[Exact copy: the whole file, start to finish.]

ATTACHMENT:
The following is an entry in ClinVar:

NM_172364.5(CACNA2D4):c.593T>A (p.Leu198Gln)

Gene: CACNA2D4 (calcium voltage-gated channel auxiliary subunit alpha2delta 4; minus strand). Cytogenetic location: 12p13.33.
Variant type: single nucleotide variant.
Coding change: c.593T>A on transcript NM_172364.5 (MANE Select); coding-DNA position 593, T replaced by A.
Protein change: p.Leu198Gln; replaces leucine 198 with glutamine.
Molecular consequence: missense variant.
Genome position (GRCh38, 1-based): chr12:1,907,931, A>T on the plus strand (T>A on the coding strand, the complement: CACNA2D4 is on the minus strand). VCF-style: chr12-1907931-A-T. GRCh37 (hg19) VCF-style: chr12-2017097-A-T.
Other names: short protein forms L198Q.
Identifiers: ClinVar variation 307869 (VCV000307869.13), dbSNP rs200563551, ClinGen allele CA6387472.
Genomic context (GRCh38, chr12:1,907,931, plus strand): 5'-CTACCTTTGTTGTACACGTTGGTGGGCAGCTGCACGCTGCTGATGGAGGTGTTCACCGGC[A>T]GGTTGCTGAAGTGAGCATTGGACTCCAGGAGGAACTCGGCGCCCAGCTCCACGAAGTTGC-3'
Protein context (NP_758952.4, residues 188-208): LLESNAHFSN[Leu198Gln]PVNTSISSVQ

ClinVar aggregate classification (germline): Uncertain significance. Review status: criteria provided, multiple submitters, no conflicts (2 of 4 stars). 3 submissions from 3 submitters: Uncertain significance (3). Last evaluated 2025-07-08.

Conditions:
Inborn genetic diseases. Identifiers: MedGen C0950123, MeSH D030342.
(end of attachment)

The following is an entry in ClinVar:

NM_172364.5(CACNA2D4):c.593T>A (p.Leu198Gln)

Gene: CACNA2D4 (calcium voltage-gated channel auxiliary subunit alpha2delta 4; minus strand). Cytogenetic location: 12p13.33.
Variant type: single nucleotide variant.
Coding change: c.593T>A on transcript NM_172364.5 (MANE Select); coding-DNA position 593, T replaced by A.
Protein change: p.Leu198Gln; replaces leucine 198 with glutamine.
Molecular consequence: missense variant.
Genome position (GRCh38, 1-based): chr12:1,907,931, A>T on the plus strand (T>A on the coding strand, the complement: CACNA2D4 is on the minus strand). VCF-style: chr12-1907931-A-T. GRCh37 (hg19) VCF-style: chr12-2017097-A-T.
Other names: short protein forms L198Q.
Identifiers: ClinVar variation 307869 (VCV000307869.13), dbSNP rs200563551, ClinGen allele CA6387472.
Genomic context (GRCh38, chr12:1,907,931, plus strand): 5'-CTACCTTTGTTGTACACGTTGGTGGGCAGCTGCACGCTGCTGATGGAGGTGTTCACCGGC[A>T]GGTTGCTGAAGTGAGCATTGGACTCCAGGAGGAACTCGGCGCCCAGCTCCACGAAGTTGC-3'
Protein context (NP_758952.4, residues 188-208): LLESNAHFSN[Leu198Gln]PVNTSISSVQ

ClinVar aggregate classification (germline): Uncertain significance. Review status: criteria provided, multiple submitters, no conflicts (2 of 4 stars). 3 submissions from 3 submitters: Uncertain significance (3). Last evaluated 2025-07-08.

Conditions:
Inborn genetic diseases. Identifiers: MedGen C0950123, MeSH D030342.